Water and Environmental Sanitation
Clean Drinking Water for Island Communities: The groundwater in the Maldives, which most of the population relies on for cooking, washing and even drinking, is heavily contaminated with human waste.
The fresh water table sits just a metre or two below ground in the coral islands of the Maldives. The proximity of groundwater to the surface and the porous nature of the sandy soil make it highly susceptible to pollution and contamination from human activities, as well as saltwater intrusion. Most Maldivian households use septic tanks. Since the majority of these tanks are not maintained, untreated sewage pollutes the shallow fresh groundwater that people use for drinking.
Before the tsunami, only 19% of islands had groundwater suitable for drinking. Approximately 77% of the Maldivian population had access to safe drinking water, but only 28% of households had a sustainable supply of safe water throughout the year, including the dry season. The rest of the population relied on intermittent collection of rainwater. The tsunami, which occurred during this water deficit period and destroyed approximately 50% of rainwater tanks, rendered entire island populations without any access to safe drinking water. It also severely degraded both groundwater quality and soil fertility, due to the scouring and erosion effects of the tsunami inundation.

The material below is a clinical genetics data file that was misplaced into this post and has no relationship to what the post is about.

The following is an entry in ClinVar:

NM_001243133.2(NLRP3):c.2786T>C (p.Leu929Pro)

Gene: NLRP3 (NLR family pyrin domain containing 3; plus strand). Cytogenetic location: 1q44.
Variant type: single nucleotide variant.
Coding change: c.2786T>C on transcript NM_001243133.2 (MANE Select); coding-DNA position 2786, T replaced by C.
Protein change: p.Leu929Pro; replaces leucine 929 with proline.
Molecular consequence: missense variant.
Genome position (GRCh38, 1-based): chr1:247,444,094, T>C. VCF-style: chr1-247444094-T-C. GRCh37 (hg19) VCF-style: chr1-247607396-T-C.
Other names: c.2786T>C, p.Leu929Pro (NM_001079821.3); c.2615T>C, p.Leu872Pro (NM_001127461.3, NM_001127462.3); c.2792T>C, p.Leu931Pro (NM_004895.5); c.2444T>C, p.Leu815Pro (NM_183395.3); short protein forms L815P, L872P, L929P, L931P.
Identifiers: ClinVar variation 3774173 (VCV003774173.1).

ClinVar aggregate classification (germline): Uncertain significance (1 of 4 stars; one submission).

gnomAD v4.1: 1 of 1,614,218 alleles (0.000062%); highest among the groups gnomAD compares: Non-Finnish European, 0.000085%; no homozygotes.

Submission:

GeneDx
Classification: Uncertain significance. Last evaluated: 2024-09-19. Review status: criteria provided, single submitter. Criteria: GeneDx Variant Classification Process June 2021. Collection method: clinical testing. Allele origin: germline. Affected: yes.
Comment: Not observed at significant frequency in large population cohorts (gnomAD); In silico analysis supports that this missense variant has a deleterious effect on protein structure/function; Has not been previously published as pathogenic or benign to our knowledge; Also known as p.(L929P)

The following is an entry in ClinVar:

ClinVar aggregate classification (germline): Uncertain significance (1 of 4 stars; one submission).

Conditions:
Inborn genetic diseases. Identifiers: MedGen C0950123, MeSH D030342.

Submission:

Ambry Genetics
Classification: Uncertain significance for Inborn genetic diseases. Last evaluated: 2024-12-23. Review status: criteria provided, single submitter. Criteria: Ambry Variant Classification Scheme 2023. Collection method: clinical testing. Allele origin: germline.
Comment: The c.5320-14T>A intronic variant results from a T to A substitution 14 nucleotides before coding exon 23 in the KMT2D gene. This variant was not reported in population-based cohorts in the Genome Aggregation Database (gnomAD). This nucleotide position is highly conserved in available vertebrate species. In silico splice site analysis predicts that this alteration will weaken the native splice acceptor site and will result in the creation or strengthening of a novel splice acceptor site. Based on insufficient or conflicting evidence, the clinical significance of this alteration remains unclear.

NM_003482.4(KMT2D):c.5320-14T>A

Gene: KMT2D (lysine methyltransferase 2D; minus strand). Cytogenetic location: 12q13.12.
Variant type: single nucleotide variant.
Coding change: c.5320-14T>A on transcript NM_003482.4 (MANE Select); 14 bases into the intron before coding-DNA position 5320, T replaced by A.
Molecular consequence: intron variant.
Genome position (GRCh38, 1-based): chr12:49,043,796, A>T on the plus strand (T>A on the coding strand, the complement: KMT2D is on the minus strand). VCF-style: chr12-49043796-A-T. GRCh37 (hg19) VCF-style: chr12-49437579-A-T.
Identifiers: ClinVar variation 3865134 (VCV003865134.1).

Additional damage to the environment and reduction of water quality post-tsunami have had a significant impact on the hygiene, health and nutritional status of children and women in the Maldives. With such poor water quality, children are exposed to recurring bouts of water-borne diseases. The degradation of the soil has rendered it almost completely infertile, hampering the growth of nutritious foods and forcing communities to depend heavily on expensive and irregularly supplied food imports. This intrinsic food insecurity, coupled with several other underlying problems, is a core contributing factor to the chronic problem of undernutrition in the Maldives. As a result, children do not have the solid nutritional foundation required to sustain water-borne and other related diseases, and the cycle of undernutrition and morbidity continues.